MINNEAPOLIS—Rick Scheller, who works as a manager in the IT field, says Shen Yun nourished his soul and gave him an opportunity to learn about an ancient culture, while at the same time giving him hope for the future.
“This gave me a chance to turn off my mind and turn on my heart and my soul and just feel and just be and just live,” Mr. Scheller said after seeing the performance at the Orpheum Theatre in Minneapolis on Dec. 3.
“I was there every minute. I turned off my brain and let my heart call and just let it flow with the people. Sometimes [I] just re-focused my eyes so I saw everything and not just one individual person. I saw a whole production from end to end and the journeys of the characters. I’m a changed person.”
“Our everyday life is bombarded by common sense, by hard facts and things that are going on in the economy and our house payments and how much our salary is and our money and everything like that. But that’s all a temporal struggle,” he said.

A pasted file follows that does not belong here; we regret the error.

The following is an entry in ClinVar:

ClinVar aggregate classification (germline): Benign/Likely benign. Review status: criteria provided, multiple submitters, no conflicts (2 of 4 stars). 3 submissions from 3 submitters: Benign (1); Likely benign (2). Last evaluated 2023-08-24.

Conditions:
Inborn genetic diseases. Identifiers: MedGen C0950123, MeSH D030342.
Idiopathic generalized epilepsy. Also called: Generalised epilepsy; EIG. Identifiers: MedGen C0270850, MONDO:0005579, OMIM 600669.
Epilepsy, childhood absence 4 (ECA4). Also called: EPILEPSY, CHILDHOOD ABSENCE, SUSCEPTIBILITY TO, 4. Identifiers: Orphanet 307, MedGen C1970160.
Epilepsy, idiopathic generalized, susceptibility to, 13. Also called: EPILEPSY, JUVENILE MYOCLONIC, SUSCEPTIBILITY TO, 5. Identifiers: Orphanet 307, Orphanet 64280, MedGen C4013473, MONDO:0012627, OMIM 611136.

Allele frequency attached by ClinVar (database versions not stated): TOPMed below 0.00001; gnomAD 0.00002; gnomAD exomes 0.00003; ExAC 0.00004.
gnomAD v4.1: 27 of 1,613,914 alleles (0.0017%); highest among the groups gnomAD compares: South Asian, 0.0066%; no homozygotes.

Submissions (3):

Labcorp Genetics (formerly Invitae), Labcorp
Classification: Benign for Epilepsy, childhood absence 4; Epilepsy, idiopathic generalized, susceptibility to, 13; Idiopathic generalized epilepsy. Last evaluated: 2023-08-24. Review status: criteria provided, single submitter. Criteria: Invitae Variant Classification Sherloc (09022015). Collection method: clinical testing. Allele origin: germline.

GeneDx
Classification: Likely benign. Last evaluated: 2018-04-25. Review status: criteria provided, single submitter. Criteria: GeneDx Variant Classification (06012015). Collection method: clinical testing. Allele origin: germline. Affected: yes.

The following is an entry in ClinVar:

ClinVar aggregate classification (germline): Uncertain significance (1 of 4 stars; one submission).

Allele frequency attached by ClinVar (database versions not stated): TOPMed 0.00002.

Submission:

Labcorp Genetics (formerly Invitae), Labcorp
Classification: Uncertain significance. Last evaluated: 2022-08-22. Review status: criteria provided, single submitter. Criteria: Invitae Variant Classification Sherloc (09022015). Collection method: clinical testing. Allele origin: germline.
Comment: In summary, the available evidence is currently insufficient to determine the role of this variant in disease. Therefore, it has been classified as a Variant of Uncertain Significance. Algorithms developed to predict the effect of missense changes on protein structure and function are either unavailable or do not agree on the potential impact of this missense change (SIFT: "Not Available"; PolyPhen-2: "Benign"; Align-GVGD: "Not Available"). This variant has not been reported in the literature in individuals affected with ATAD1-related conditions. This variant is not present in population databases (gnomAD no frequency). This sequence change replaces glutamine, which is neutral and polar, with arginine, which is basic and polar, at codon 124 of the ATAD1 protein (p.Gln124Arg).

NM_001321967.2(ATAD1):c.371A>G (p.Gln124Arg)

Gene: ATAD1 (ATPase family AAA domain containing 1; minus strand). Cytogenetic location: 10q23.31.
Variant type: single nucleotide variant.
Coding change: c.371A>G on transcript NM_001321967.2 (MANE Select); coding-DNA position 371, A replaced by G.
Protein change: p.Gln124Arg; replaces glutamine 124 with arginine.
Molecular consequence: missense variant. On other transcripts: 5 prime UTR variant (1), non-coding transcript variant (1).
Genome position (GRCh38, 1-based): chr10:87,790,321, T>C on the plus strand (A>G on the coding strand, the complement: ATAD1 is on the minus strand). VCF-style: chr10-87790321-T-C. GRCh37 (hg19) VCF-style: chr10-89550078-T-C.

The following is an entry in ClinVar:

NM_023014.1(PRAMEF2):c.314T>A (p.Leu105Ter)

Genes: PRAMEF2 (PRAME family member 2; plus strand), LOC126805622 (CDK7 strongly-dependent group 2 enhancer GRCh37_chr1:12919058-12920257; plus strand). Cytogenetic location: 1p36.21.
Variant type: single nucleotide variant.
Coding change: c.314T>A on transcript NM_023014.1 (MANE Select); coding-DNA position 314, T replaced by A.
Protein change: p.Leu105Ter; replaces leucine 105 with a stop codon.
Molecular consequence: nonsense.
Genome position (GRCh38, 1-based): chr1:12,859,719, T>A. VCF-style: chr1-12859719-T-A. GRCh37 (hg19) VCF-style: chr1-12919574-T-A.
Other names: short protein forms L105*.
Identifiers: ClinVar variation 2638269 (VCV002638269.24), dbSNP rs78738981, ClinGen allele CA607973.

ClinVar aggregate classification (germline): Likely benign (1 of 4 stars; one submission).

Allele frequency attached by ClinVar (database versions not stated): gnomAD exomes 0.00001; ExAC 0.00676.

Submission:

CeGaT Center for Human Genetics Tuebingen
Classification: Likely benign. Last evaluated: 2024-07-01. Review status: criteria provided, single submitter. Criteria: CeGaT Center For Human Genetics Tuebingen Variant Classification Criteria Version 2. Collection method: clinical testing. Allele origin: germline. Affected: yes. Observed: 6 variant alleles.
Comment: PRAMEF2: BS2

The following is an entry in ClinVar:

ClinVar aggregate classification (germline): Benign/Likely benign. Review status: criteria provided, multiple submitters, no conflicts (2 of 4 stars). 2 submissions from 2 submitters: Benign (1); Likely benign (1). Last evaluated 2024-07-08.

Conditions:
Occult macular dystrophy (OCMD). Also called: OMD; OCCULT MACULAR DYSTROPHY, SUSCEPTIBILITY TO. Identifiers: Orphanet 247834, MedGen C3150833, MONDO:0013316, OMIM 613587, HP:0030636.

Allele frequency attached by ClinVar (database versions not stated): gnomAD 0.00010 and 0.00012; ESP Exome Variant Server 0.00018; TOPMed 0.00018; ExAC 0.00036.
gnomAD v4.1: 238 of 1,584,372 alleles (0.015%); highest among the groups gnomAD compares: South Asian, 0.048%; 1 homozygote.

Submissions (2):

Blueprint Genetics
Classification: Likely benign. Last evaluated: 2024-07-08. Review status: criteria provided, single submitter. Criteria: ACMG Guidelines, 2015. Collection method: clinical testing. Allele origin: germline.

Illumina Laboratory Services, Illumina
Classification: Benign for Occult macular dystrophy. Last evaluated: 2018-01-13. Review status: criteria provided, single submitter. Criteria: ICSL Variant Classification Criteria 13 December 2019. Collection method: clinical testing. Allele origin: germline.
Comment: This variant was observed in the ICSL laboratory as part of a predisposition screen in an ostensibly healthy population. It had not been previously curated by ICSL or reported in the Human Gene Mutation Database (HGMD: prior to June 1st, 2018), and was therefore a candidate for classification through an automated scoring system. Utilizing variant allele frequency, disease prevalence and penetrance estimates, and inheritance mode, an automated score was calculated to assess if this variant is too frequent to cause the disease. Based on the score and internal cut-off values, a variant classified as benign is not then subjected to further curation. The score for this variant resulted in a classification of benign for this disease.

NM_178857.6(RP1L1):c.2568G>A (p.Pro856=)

“There’s a very distant past and there’s a very, very bright future, and I think seeing things like this allows you to feel that again.”
Shen Yun aims to revive 5,000 years of Chinese civilization and culture—a culture that was almost lost when the Chinese communist regime came to power.
“I yearn for that kind of history,” Mr. Scheller said. “Coming from 200 measly years of history, and looking at thousands [of] years of struggle in history, it’s incredibly moving. It’s soulful and I hope I can hold this feeling for a long time.”
“If I could talk to him, I would thank him so much for giving me a place where my heart can come out without my mind attached, and just feel,” he said.
“As I get older—I feel older now—I feel like I’m finding that spot, that spot of where the heart and mind work together, and this was the best example I’ve ever seen.”
During the performance, Mr. Scheller sat in the front row, right by the orchestra pit. At the end, he wanted to show his appreciation to the musicians.
“When the show was over and we were applauding the orchestra pit, I made eye contact with one of the violinists and took off my mask and said ‘thank you,” he said. He said the violinist was appreciative and smiled.
Reporting by Sherry Dong and Maria Han.